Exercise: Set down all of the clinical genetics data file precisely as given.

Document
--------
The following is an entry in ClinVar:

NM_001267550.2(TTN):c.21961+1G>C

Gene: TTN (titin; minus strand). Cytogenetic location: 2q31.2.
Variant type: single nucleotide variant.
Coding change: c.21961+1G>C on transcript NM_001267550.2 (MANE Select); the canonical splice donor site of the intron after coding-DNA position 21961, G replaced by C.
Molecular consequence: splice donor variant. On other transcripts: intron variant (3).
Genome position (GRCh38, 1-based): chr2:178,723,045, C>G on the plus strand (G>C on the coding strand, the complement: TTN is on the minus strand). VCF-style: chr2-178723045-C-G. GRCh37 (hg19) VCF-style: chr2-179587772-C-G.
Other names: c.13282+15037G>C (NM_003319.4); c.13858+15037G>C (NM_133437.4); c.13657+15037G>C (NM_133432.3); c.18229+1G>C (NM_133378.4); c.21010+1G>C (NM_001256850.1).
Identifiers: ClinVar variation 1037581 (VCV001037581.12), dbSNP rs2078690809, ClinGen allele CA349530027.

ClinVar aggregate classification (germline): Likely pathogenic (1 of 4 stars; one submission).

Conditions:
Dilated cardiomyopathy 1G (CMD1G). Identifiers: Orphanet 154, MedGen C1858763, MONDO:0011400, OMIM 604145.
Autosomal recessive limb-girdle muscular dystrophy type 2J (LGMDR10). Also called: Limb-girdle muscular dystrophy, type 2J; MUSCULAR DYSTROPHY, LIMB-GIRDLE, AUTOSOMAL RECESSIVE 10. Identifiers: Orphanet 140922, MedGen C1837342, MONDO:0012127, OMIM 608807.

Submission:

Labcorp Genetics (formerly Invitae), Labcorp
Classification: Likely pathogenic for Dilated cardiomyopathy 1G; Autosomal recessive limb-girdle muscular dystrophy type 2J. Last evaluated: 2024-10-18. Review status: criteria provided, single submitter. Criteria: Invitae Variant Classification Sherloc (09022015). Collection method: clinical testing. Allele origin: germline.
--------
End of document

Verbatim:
The following is an entry in ClinVar:

NM_001267550.2(TTN):c.21961+1G>C

Gene: TTN (titin; minus strand). Cytogenetic location: 2q31.2.
Variant type: single nucleotide variant.
Coding change: c.21961+1G>C on transcript NM_001267550.2 (MANE Select); the canonical splice donor site of the intron after coding-DNA position 21961, G replaced by C.
Molecular consequence: splice donor variant. On other transcripts: intron variant (3).
Genome position (GRCh38, 1-based): chr2:178,723,045, C>G on the plus strand (G>C on the coding strand, the complement: TTN is on the minus strand). VCF-style: chr2-178723045-C-G. GRCh37 (hg19) VCF-style: chr2-179587772-C-G.
Other names: c.13282+15037G>C (NM_003319.4); c.13858+15037G>C (NM_133437.4); c.13657+15037G>C (NM_133432.3); c.18229+1G>C (NM_133378.4); c.21010+1G>C (NM_001256850.1).
Identifiers: ClinVar variation 1037581 (VCV001037581.12), dbSNP rs2078690809, ClinGen allele CA349530027.

ClinVar aggregate classification (germline): Likely pathogenic (1 of 4 stars; one submission).

Conditions:
Dilated cardiomyopathy 1G (CMD1G). Identifiers: Orphanet 154, MedGen C1858763, MONDO:0011400, OMIM 604145.
Autosomal recessive limb-girdle muscular dystrophy type 2J (LGMDR10). Also called: Limb-girdle muscular dystrophy, type 2J; MUSCULAR DYSTROPHY, LIMB-GIRDLE, AUTOSOMAL RECESSIVE 10. Identifiers: Orphanet 140922, MedGen C1837342, MONDO:0012127, OMIM 608807.

Submission:

Labcorp Genetics (formerly Invitae), Labcorp
Classification: Likely pathogenic for Dilated cardiomyopathy 1G; Autosomal recessive limb-girdle muscular dystrophy type 2J. Last evaluated: 2024-10-18. Review status: criteria provided, single submitter. Criteria: Invitae Variant Classification Sherloc (09022015). Collection method: clinical testing. Allele origin: germline.